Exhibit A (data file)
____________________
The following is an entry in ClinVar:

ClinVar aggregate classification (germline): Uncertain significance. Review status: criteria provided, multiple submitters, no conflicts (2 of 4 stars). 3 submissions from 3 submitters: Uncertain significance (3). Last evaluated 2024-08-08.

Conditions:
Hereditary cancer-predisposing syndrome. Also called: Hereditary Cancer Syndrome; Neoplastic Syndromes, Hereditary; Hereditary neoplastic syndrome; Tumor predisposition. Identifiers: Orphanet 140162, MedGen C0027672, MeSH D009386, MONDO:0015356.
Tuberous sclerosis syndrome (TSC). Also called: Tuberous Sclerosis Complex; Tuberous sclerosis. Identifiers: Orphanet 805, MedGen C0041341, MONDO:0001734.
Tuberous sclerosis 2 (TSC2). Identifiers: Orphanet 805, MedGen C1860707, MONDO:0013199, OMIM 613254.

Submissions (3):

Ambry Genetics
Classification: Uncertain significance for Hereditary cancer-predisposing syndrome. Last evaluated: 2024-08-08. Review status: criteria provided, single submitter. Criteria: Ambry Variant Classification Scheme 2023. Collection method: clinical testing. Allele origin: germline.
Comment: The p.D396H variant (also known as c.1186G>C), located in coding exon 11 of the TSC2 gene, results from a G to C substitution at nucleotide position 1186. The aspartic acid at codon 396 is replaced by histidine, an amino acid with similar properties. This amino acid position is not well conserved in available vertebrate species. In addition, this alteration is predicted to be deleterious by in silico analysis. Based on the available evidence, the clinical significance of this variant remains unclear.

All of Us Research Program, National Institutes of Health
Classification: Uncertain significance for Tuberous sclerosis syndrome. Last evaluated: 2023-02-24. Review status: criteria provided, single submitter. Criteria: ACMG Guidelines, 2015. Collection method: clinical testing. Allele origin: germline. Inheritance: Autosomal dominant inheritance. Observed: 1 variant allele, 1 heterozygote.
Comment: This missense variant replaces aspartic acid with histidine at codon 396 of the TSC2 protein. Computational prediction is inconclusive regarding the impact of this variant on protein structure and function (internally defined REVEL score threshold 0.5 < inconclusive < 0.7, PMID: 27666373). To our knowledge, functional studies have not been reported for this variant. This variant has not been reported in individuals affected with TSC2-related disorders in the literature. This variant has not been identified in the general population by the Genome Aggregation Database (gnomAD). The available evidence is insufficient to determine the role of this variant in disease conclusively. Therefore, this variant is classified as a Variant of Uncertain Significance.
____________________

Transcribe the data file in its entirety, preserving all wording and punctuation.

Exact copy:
The following is an entry in ClinVar:

ClinVar aggregate classification (germline): Uncertain significance. Review status: criteria provided, multiple submitters, no conflicts (2 of 4 stars). 3 submissions from 3 submitters: Uncertain significance (3). Last evaluated 2024-08-08.

Conditions:
Hereditary cancer-predisposing syndrome. Also called: Hereditary Cancer Syndrome; Neoplastic Syndromes, Hereditary; Hereditary neoplastic syndrome; Tumor predisposition. Identifiers: Orphanet 140162, MedGen C0027672, MeSH D009386, MONDO:0015356.
Tuberous sclerosis syndrome (TSC). Also called: Tuberous Sclerosis Complex; Tuberous sclerosis. Identifiers: Orphanet 805, MedGen C0041341, MONDO:0001734.
Tuberous sclerosis 2 (TSC2). Identifiers: Orphanet 805, MedGen C1860707, MONDO:0013199, OMIM 613254.

Submissions (3):

Ambry Genetics
Classification: Uncertain significance for Hereditary cancer-predisposing syndrome. Last evaluated: 2024-08-08. Review status: criteria provided, single submitter. Criteria: Ambry Variant Classification Scheme 2023. Collection method: clinical testing. Allele origin: germline.
Comment: The p.D396H variant (also known as c.1186G>C), located in coding exon 11 of the TSC2 gene, results from a G to C substitution at nucleotide position 1186. The aspartic acid at codon 396 is replaced by histidine, an amino acid with similar properties. This amino acid position is not well conserved in available vertebrate species. In addition, this alteration is predicted to be deleterious by in silico analysis. Based on the available evidence, the clinical significance of this variant remains unclear.

All of Us Research Program, National Institutes of Health
Classification: Uncertain significance for Tuberous sclerosis syndrome. Last evaluated: 2023-02-24. Review status: criteria provided, single submitter. Criteria: ACMG Guidelines, 2015. Collection method: clinical testing. Allele origin: germline. Inheritance: Autosomal dominant inheritance. Observed: 1 variant allele, 1 heterozygote.
Comment: This missense variant replaces aspartic acid with histidine at codon 396 of the TSC2 protein. Computational prediction is inconclusive regarding the impact of this variant on protein structure and function (internally defined REVEL score threshold 0.5 < inconclusive < 0.7, PMID: 27666373). To our knowledge, functional studies have not been reported for this variant. This variant has not been reported in individuals affected with TSC2-related disorders in the literature. This variant has not been identified in the general population by the Genome Aggregation Database (gnomAD). The available evidence is insufficient to determine the role of this variant in disease conclusively. Therefore, this variant is classified as a Variant of Uncertain Significance.